It's NOT just weight loss! The signs of anorexia and bulimia you need to know

LOSING weight isn't the only sign your child or loved one could have an eating disorder, experts have warned.

Most adults don't know the symptoms of anorexia or bulimia, the charity Beat revealed.

But, spotting the signs early can save lives, as delayed treatment increases the risk of the illnesses becoming severe and long-lasting.

To mark the start of Eating Disorders Awareness Week, Beat is urging everyone to brush up on the signs to watch out for.

The charity's chief executive, Andrew Radford said: "In the UK many people still do not know how to identify an eating disorder in its early stages.

"These results are worrying because we know lack of awareness can stop sufferers getting the treatment they desperately need as soon as possible."

Mr Radford said eating disorders are not about weight loss, they are "serious mental illnesses".

And he added, getting treatment as soon as possible can prove life-saving.

"When people are treated quickly after falling ill, they are much more likely to have a fast and sustained recovery," he said.

While weight loss is a key indication of an eating disorder, it's not the only one, Beat stressed.

A spokesman said in the early stages of anorexia or bulimia, many people won't even show signs of losing weight.

Rather, excessive exercise, hoarding or hiding food, hair loss, constipation, fatigue and rapid mood changes, should act as alarm bells.

What are the key signs to watch for?

  1. Lips – are they obsessive with food?
  2. Flips – is their behaviour changing, or drastically changed recently?
  3. Hips – do they have a distorted view of their body size?
  4. Kips – are they often tired or struggling to concentrate?
  5. Nips – do they disappear to the toilet after meals?
  6. Skips – have they started to exercise excessively?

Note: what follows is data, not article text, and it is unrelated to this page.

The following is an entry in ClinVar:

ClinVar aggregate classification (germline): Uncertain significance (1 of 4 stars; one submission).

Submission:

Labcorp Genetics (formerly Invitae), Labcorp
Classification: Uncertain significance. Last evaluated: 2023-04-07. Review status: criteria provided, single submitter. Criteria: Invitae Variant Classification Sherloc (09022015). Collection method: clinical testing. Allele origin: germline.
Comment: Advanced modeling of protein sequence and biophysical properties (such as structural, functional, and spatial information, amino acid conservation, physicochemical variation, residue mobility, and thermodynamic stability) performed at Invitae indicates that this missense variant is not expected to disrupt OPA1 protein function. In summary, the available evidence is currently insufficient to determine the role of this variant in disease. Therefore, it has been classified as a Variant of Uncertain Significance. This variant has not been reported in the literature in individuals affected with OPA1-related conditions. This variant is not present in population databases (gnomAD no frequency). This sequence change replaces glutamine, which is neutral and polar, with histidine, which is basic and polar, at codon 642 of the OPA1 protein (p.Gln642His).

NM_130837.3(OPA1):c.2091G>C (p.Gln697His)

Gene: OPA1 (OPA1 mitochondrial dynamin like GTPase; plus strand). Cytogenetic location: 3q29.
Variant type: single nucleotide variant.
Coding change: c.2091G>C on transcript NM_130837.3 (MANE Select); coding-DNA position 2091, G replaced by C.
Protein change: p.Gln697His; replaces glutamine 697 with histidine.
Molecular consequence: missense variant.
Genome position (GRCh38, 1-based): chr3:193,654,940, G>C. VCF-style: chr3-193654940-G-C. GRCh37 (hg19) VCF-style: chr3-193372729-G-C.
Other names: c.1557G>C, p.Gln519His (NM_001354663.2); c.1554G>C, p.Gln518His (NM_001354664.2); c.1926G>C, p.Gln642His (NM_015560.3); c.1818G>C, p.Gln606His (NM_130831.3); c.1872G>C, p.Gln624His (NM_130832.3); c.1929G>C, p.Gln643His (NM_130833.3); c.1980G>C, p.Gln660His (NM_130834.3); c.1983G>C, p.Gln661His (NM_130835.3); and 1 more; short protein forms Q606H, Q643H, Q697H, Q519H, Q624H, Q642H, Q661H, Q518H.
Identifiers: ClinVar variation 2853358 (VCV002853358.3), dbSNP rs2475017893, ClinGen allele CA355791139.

Beat is calling on the Government and NHS to extend their focus on early intervention and support measures, to increase awareness of the early signs and symptoms.Mr Radford added: "Heightened awareness will not only improve outcomes for those suffering but also prove cost effective for the services treatment patients."

Beat commissioned a poll, which found more than a third of adults (34 per cent) were unable to name any signs or symptoms of eating disorders, at all.

The YouGov poll, which quizzed more than 2,000 adults, also found of those who gave a correct sign, three out of five (62 per cent) said weight loss or being thin above any other symptoms.

When Rachel, 18, started developing an eating disorder nobody suspected it.

She said: "Friends, teachers and my parents all missed the signs.

"They simply thought I was stressed about my GCSEs leading to my increased isolation, depression and weight loss.



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"Even once I was diagnosed my parents questioned it and my mum always says she wishes she would have known what to look for."

She added that delays in recognising her symptoms affected her recovery and she would now be more able to spot the signs of eating disorders.

"I know eating disorders are not just about weight loss but also symptoms such as fatigue, avoiding socialising, lack of energy and rapid changes of mood," she said.


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